The United Nations says that solitary confinement, otherwise known as “restrictive housing” or “administrative segregation, is a form of torture, yet incarcerated people are still subject to this, and many other forms of abuse. At Dissent, Justine van der Leun tells the story of Kwaneta Yatrice Harris, a registered nurse and mother of three incarcerated for killing her abusive partner. Her legal team was reluctant to recount her victim’s behavior because they didn’t want to disparage a veteran. Harris has been in solitary confinement for over 1600 days awaiting a hearing. “Harris did not push the attorneys. ‘The stigma and shame of allowing myself to continually accept abusive behavior is stronger than the shame of being a convicted murderer.’”
In a solitary cell in a central Texas prison, as a global pandemic and protests raged, Kwaneta Yatrice Harris was eating cold bologna sandwiches on the better days. On the worst days, she was given nutraloaf, also known as discipline cake: a rectangle of meat, potatoes, margarine, syrup, liquified egg, and anonymous vegetable.
The food was slid through the door of a windowless room the size of a walk-in closet where Harris has been held since 2015. Eventually, she will be returned to a general population unit to serve the rest of her sentence, the estimated end of which is in 2058, when she will be eighty-six. Throughout her time in prison, Harris, like many incarcerated people, has been subject to questionable disciplinary cases brought by guards, including, most recently, the offense of “aiding” me to telephone her under a fraudulent name. She did not do this, but she is still being penalized. Punishments vary: nutraloaf is one of them; more time in solitary is another.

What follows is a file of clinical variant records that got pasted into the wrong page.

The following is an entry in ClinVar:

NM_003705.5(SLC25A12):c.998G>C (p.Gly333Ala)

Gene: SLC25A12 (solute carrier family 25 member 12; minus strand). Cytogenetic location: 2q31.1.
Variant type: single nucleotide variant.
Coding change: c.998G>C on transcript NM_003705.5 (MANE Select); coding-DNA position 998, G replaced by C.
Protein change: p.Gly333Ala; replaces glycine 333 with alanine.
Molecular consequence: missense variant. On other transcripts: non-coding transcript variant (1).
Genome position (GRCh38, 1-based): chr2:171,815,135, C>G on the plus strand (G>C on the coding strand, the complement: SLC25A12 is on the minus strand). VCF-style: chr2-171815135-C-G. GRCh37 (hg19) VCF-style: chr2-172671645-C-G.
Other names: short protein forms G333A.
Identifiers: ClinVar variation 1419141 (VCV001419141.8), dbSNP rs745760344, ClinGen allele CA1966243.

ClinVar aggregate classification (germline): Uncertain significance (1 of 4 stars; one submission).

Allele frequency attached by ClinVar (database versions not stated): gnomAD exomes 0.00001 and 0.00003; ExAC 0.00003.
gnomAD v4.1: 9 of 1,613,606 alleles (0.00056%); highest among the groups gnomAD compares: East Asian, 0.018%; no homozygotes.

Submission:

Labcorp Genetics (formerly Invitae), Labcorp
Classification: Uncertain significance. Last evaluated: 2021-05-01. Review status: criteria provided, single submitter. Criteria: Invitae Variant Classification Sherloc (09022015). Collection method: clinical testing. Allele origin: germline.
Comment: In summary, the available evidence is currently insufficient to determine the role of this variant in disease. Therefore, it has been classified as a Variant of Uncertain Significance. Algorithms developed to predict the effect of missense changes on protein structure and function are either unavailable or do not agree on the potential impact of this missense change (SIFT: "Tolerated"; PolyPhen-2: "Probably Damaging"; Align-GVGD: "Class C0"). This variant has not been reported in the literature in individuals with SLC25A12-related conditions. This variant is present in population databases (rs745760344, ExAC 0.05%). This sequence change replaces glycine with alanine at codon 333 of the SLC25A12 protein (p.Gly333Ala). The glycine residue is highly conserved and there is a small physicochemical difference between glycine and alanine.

Harris did not work because she was in “restrictive housing,” or “administrative segregation,” which is what Texas calls its solitary confinement. In late 2017, the state announced that it would do away with solitary confinement as a form of punishment, but the reform, in practicality, only affected seventy-five people, according to a 2019 report by the Texas Civil Rights Project. Solitary has been classified as torture by the United Nations, serves no rehabilitative purpose, and causes mental health to deteriorate in as few as ten days. After the pandemic lockdowns, many know this. Millions of people stayed at home for months, increasingly distressed, cut off from community. Those who were alone began to physically throb for human connection.
But true solitary is nothing like shelter-in-place: no quilts or sunlight, no fridges or Netflix or Zoom, no quick bike rides or walks around the block or brown-bag cocktails on the sidewalk at a six-foot distance. I’ve been told by several individuals who have lived in solitary for months and years that the experience magnifies the senses: You can smell the guard’s perfume, hear the click of shoes echoing from far away. You will clean every corner of your cell on your knees, which grow calloused. You’ll become desperate for touch. A woman in California kept a pet cricket and tore off one of its legs so it couldn’t leave her. A man in Minnesota nurtured a baby mouse and taught it to sleep by his head in a Folger’s jar.